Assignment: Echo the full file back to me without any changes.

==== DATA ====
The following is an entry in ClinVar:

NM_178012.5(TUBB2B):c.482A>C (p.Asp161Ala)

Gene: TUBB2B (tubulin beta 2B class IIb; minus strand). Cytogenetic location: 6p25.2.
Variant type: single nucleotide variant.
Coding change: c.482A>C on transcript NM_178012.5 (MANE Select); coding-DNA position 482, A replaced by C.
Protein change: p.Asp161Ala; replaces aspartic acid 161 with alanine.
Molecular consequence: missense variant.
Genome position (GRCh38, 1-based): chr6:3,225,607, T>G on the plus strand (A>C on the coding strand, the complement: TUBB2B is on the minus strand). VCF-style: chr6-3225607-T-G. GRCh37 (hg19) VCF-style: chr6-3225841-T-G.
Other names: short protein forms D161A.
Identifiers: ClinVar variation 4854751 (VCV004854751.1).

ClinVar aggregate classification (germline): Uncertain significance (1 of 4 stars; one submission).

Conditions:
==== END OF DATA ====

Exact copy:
The following is an entry in ClinVar:

NM_178012.5(TUBB2B):c.482A>C (p.Asp161Ala)

Gene: TUBB2B (tubulin beta 2B class IIb; minus strand). Cytogenetic location: 6p25.2.
Variant type: single nucleotide variant.
Coding change: c.482A>C on transcript NM_178012.5 (MANE Select); coding-DNA position 482, A replaced by C.
Protein change: p.Asp161Ala; replaces aspartic acid 161 with alanine.
Molecular consequence: missense variant.
Genome position (GRCh38, 1-based): chr6:3,225,607, T>G on the plus strand (A>C on the coding strand, the complement: TUBB2B is on the minus strand). VCF-style: chr6-3225607-T-G. GRCh37 (hg19) VCF-style: chr6-3225841-T-G.
Other names: short protein forms D161A.
Identifiers: ClinVar variation 4854751 (VCV004854751.1).

ClinVar aggregate classification (germline): Uncertain significance (1 of 4 stars; one submission).

Conditions: